(b) The provision for delayed appeal applies to appeals on the merits and does not apply to appeals involving postconviction relief, including appeals brought pursuant to State v. Murnahan (1992), 63 Ohio St.3d 60, 584 N.E.2d 1204, and App. R. 26(B). The Clerk shall refuse to file motions for delayed appeal involving postconviction relief.
Ohio St. S.Ct. R. II, Section 2. Recently, the Ohio Court of Appeals found that prior case law was unclear on whether "delayed appeals" should be treated as "direct appeals." See State v. Bird, 138 Ohio App.3d 400, 741 N.E.2d 560, 563 (2000). The court concluded that "the use of the term `direct appeal' in [the statute governing petitions for post-conviction relief] does not necessarily include delayed appeals." Id. More importantly, the court found that the running of the statute of limitations for filing petitions for post-conviction relief could not be "indefinitely delayed" until the filing of a delayed appeal. See id. at 562. The court noted that "to hold otherwise would nullify the obvious legislative intent to place time limitations on bringing postconviction petitions." Id.
In declining to find that the statute of limitations under AEDPA was "retriggered" by the denial of Searcy's motion for a delayed appeal, the district court relied on the rationale of a sister court from the Second Circuit:
This is a position that we cannot endorse, because it would effectively eviscerate the AEDPA's statute of limitations. Leave to file a late notice of appeal can be sought at any time, even many years after conviction. If the one-year period of limitations did not begin to run until such an application for leave to appeal was denied, the one-year statute of limitations would be meaningless; merely by delaying his application for leave to file a late notice of appeal, a petitioner could indefinitely extend the time for seeking habeas relief. The statute of limitations provision of the AEDPA would thus be effectively eliminated, a clearly unacceptable result.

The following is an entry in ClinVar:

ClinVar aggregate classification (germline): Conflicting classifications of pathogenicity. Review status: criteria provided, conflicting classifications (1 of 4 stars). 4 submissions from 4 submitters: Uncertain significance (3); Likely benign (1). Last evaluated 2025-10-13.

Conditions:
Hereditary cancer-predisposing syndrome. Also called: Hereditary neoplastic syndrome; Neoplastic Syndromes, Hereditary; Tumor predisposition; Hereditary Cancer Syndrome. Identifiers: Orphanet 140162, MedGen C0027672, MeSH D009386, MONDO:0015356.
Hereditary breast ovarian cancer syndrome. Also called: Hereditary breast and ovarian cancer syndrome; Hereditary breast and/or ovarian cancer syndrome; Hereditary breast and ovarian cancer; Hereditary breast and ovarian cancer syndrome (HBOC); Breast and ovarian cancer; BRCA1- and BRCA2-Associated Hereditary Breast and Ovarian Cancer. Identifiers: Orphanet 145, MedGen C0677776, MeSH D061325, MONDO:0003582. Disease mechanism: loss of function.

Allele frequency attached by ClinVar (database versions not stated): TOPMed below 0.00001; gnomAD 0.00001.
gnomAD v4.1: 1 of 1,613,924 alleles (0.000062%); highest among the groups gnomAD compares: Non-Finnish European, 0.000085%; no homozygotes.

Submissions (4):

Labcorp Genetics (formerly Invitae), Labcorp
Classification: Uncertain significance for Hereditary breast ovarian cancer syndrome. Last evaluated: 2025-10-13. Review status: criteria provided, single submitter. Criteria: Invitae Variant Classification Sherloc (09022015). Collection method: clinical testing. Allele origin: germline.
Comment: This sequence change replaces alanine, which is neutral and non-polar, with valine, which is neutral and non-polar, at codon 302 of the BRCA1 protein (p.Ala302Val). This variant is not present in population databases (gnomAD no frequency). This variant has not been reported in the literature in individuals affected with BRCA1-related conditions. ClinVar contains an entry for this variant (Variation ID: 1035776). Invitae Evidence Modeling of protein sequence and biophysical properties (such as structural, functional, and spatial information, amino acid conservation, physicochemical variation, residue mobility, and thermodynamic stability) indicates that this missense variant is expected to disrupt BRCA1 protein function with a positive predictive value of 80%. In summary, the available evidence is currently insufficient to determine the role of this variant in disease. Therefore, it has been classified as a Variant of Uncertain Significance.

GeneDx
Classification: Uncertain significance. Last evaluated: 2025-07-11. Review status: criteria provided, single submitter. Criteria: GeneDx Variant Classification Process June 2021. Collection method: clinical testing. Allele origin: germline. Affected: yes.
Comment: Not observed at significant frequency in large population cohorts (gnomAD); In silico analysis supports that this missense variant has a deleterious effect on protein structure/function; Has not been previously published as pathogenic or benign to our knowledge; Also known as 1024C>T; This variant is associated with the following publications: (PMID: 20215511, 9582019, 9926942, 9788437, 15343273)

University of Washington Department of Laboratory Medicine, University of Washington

Raynor v. Dufrain, 28 F.Supp.2d 896, 898 (S.D.N.Y. 1998). We agree with this rationale and hold, as did the district court, that although the filing of the motion for a delayed appeal may have tolled the running of the one-year statute, it did not cause the statute to begin running anew when the state court denied the motion.
Searcy urges this court to follow the holding of White v. Schotten that a Rule 26(B) application to reopen direct appeal is part of the direct appeal. See 201 F.3d 743, 752 (6th Cir.), cert. denied, ___ U.S. ___, 121 S.Ct. 332, 148 L.Ed.2d 267 (2000). Likewise, Searcy claims, a delayed appeal is part of the direct appeal and should thus toll the starting of the statute of limitations under 28 U.S.C. § 2244(d)(1)(A). This court has recently made clear, however, that even a Rule 26(B) application, though part of the direct appeal process, will not delay the starting of the statute of limitations:
It is important to note that [petitioner] will not be able to benefit from his delay in bringing a Rule 26(B) application to reopen direct appeal by requesting that § 2244(d)(1)(A)'s one-year statute of limitations not begin until after his Rule 26(B) application has run its course through the courts. Instead, the statute of limitations is tolled only for that period of time in which the Rule 26(B) application is actually pending in the Ohio courts.
Bronaugh v. Ohio, 235 F.3d 280, 285 (6th Cir. 2000).
For the reasons set out above, we AFFIRM the judgment of the district court, holding that the petition for a writ of habeas corpus was not timely filed and must, therefore, be dismissed.